Posted in: In The News on Wednesday, March 22, 2017
How fitting the arrival of spring should find the greater Atlantic City community in good spirits. The signs of the city’s rebirth are pushing up like daffodils, reminders that with a little help people get through tough periods to flourish again. The mood in the region seems to be nearing a tipping point, with reasons for optimism starting to outweigh years of despair and resignation regarding Atlantic City. Time to shift from mere hope to realistic enthusiasm and support for the vigorous growth of early shoots of city redevelopment. The city headed for bottom with the closing of four casinos in a year and the effective bankruptcy of city government. To provide stability, state and local officials arranged for a subsidized call center to bring jobs to the city and for Stockton University to move forward on an Atlantic City campus. Then the outlook dimmed further when the Trump Taj Mahal, struggling to regain its footing after reorganizing, closed as a result of a labor dispute. What now looks like the start of a turnaround began, as it probably often does, with a handful of risk-taking entrepreneurs acting on the potential that many saw. Among them were Bart Blatstein, the Philadelphia redeveloper who acquired the former Pier at Caesars and Showboat casino hotel, and John Longacre and Mark Callazzo, who funded and built businesses in a city that often seemed headed in the wrong direction. Then the foundation was set last year by state leaders unshakably resolved, regardless of misguided opposition, to take over city finances and restore their soundness. In just over three months, the state effort started paying off — saving the indebted city about $93 million by renegotiating the tax refund it owed to Borgata Casino Hotel. S&P upgraded the city’s debt rating for the first time in years. Two weeks later, the Taj joined the revival story when it was purchased by a partnership of Hard Rock International and two solid investors. That’s worth 3,000 jobs, 2,000 hotel rooms for the growing convention/meetings sector, and a business boost to the northeast end of the Boardwalk. Gov. Chris Christie credited the takeover effort: “There is no doubt that this purchase was encouraged by our efforts to stabilize the finances of the city government.” After two more weeks, the closed Atlantic Club Casino Hotel was bought by a Ventnor-based group with plans to develop an indoor water park, hotel and restaurants. Stockton’s false-start purchase of the Showboat dampened early enthusiasm for its city campus, but the project now is shaping up as the hoped-for transformer of the city’s southern end, enriching its economy, culture and even character. The university district already will include retail space and an urgent-care center, and more is being planned — probably extending west to Bader Field. University officials told The Press editorial board city residents who can’t easily travel to Galloway Township are looking forward to the new educational opportunities. They’ll join the region’s degree-bearing core of 11,000 Stockton graduates, including many chief executives of businesses and organizations, according to President Harvey Kesselman. That influence will grow with a thriving A.C. campus. These positive developments should encourage elected officials at all levels to build on the momentum by supporting efforts to balance the city budget and make the dreams of entrepreneurs a reality. Success breeds success, and with a little more it will become self-sustaining.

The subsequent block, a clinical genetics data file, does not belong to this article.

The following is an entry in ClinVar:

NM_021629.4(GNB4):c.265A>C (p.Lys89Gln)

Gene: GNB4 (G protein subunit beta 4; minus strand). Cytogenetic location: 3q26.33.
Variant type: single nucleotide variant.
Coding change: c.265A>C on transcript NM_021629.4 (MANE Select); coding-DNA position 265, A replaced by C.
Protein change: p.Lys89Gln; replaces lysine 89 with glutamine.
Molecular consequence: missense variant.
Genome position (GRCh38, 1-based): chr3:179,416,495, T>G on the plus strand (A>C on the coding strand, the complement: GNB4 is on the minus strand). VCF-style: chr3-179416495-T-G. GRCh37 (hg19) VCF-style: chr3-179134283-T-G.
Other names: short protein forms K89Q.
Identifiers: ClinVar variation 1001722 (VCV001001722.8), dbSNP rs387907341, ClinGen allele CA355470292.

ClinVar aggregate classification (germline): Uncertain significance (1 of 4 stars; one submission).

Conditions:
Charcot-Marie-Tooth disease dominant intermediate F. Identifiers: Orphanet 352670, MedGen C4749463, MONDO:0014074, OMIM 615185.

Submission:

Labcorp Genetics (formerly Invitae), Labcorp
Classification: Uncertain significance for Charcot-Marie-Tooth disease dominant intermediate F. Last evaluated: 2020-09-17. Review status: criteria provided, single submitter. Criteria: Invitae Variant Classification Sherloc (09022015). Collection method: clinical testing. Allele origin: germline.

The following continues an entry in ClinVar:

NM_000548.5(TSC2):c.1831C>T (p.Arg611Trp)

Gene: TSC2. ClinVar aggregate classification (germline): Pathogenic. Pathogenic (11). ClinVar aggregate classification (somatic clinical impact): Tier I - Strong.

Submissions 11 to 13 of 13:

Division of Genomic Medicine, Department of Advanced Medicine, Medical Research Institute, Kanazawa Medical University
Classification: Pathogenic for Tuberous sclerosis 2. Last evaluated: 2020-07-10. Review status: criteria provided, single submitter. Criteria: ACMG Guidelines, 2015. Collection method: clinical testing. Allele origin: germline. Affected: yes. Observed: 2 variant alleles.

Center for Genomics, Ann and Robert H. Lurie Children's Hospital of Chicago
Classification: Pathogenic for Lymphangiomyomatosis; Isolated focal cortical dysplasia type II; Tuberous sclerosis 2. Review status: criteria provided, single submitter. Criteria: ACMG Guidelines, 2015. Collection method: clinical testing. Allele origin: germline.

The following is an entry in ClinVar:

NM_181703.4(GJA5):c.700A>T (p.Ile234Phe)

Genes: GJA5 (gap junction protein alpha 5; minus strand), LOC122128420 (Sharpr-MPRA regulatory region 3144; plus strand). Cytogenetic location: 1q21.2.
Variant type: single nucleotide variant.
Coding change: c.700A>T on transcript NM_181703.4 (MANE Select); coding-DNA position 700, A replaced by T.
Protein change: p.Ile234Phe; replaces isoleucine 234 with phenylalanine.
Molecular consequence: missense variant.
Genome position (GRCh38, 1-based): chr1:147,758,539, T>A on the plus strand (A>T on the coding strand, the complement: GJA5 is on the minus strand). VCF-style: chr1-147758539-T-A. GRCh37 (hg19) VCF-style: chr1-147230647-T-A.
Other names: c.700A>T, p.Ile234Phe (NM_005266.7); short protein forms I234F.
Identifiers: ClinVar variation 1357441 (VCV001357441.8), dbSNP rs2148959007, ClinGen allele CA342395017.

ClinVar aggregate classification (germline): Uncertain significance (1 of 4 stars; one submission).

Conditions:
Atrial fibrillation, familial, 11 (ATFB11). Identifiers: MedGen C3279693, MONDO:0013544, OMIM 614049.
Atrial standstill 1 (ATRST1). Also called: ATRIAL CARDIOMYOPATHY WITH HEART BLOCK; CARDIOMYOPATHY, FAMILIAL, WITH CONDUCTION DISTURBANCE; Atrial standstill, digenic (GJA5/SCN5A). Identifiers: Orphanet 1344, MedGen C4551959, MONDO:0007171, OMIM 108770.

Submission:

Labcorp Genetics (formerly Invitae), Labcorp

Here's all the good news Atlantic City has received in the past month
Posted in: In The News on Wednesday, March 15, 2017
The past three years haven't been kind to Atlantic City. Five casinos closed, the city found itself in a $100 million budget hole with nearly $500 million in debt and was on its way to become the first city in the state to go bankrupt since the Great Depression. Then the state came in and took over. That's either a good thing or a bad thing, depending on your point of view. But in the past month the city has been deluged with development and job news, something it desperately needed. Here's what's happened in the city that points to a bright future for America's Playground.
New Jersey tourism grew in 2016, locally and statewide, report shows
Posted in: In The News on Thursday, March 09, 2017
Atlantic County may have an unemployment rate about one-third higher than the national average and a foreclosure rate more than three times the national rate, but tourism data show improvement in the region. For the first time in five years, tourism sales in Atlantic County grew.